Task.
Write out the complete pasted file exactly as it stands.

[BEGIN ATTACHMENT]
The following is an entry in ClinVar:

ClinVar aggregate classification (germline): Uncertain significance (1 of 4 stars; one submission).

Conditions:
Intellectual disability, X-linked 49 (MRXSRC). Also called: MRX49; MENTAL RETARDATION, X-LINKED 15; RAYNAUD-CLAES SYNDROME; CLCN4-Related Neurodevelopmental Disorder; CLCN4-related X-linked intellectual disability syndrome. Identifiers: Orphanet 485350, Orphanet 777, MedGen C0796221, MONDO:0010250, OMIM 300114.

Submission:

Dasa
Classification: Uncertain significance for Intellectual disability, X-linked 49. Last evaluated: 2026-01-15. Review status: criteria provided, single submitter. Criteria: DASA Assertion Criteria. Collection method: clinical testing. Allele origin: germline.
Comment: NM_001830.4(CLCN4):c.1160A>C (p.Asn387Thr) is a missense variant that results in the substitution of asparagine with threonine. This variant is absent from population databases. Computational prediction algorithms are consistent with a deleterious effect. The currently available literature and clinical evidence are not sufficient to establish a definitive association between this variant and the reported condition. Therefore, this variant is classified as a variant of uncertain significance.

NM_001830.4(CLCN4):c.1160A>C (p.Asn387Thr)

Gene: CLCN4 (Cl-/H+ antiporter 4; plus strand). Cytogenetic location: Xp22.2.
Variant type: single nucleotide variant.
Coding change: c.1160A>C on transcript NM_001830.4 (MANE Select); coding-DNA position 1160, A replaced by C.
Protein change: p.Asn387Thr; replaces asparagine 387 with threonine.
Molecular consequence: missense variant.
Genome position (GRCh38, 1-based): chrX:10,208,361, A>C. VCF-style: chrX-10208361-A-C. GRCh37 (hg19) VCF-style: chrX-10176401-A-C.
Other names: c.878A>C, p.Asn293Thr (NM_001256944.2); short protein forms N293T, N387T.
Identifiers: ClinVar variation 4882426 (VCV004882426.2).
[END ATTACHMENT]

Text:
The following is an entry in ClinVar:

ClinVar aggregate classification (germline): Uncertain significance (1 of 4 stars; one submission).

Conditions:
Intellectual disability, X-linked 49 (MRXSRC). Also called: MRX49; MENTAL RETARDATION, X-LINKED 15; RAYNAUD-CLAES SYNDROME; CLCN4-Related Neurodevelopmental Disorder; CLCN4-related X-linked intellectual disability syndrome. Identifiers: Orphanet 485350, Orphanet 777, MedGen C0796221, MONDO:0010250, OMIM 300114.

Submission:

Dasa
Classification: Uncertain significance for Intellectual disability, X-linked 49. Last evaluated: 2026-01-15. Review status: criteria provided, single submitter. Criteria: DASA Assertion Criteria. Collection method: clinical testing. Allele origin: germline.
Comment: NM_001830.4(CLCN4):c.1160A>C (p.Asn387Thr) is a missense variant that results in the substitution of asparagine with threonine. This variant is absent from population databases. Computational prediction algorithms are consistent with a deleterious effect. The currently available literature and clinical evidence are not sufficient to establish a definitive association between this variant and the reported condition. Therefore, this variant is classified as a variant of uncertain significance.

NM_001830.4(CLCN4):c.1160A>C (p.Asn387Thr)

Gene: CLCN4 (Cl-/H+ antiporter 4; plus strand). Cytogenetic location: Xp22.2.
Variant type: single nucleotide variant.
Coding change: c.1160A>C on transcript NM_001830.4 (MANE Select); coding-DNA position 1160, A replaced by C.
Protein change: p.Asn387Thr; replaces asparagine 387 with threonine.
Molecular consequence: missense variant.
Genome position (GRCh38, 1-based): chrX:10,208,361, A>C. VCF-style: chrX-10208361-A-C. GRCh37 (hg19) VCF-style: chrX-10176401-A-C.
Other names: c.878A>C, p.Asn293Thr (NM_001256944.2); short protein forms N293T, N387T.
Identifiers: ClinVar variation 4882426 (VCV004882426.2).